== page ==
Just as manufacturers and other businesses at the edge of autonomous vehicle technology are announcing advances in the field—including, most recently, Google’s fully-autonomous prototype vehicle, featuring no controls other than a programmable navigation computer—California has announced regulations designed to govern the testing of these cars on public roads.
The regulations impose some straight-forward requirements on manufacturers looking to test these technologies, including:
That the manufacturer be the one actually conducting the testing, and must certify that the driver is competent to conduct the testing. Each driver must also have relatively clean driving records (no more than one “point” on his or her license under the California Vehicle Code, and no DUIs for the last ten years), obtain a new class of permit designed for autonomous vehicle operators, and undergo defensive driving training and training on operating the vehicle in question.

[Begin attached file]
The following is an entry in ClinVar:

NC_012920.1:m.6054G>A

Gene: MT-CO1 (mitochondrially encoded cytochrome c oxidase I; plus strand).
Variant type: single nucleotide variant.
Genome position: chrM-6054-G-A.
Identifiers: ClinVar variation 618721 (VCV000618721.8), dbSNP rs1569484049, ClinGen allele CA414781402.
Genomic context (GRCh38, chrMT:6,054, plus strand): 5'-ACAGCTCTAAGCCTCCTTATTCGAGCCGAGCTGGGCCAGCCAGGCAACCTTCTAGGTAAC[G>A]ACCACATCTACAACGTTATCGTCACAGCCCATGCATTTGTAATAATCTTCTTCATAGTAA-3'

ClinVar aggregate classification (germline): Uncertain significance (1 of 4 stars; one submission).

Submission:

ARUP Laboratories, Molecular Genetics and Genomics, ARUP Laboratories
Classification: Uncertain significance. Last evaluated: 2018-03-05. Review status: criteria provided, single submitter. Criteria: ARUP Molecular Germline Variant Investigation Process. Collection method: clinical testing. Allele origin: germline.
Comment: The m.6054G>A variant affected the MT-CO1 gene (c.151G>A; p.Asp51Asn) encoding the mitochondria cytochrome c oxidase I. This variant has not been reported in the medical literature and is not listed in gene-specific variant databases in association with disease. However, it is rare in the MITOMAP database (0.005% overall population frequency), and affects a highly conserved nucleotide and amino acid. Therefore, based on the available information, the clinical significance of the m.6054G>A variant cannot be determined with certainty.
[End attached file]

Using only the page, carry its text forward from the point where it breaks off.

In addition to driver permits, the manufacturer must obtain a “Manufacturer’s Testing Permit” to conduct testing, and must test the vehicle off-road in an environment designed to closely simulate public roads prior to actually engaging in on-road testing.
The manufacturer must be able to satisfy, either via self-insurance, surety bond, or insurance policy, a judgment of up to $5 million for damages caused by the vehicle.
The operator of the vehicle, if not in “immediate physical control,” must be capable of “taking over immediate physical control” of the vehicle while it is testing (which may nix immediate plans to road-test Google’s new prototype).
Manufacturers must report to the state any incident causing property damage or personal injury arising from testing. Additionally, any incident causing the driver to disengage autonomous driving and take over the vehicle due to safety concerns or failure of the autonomous driving technology must be reported to the state, with certain detailed information regarding the disengagement.
While these regulations may prove to add some burden to manufacturers, including adding reporting obligations, training protocols, and other requirements, the upshot is that California appears to recognize that autonomous vehicle development is progressing—and, encouragingly, its response appears to be that it will monitor these developments, not block them.
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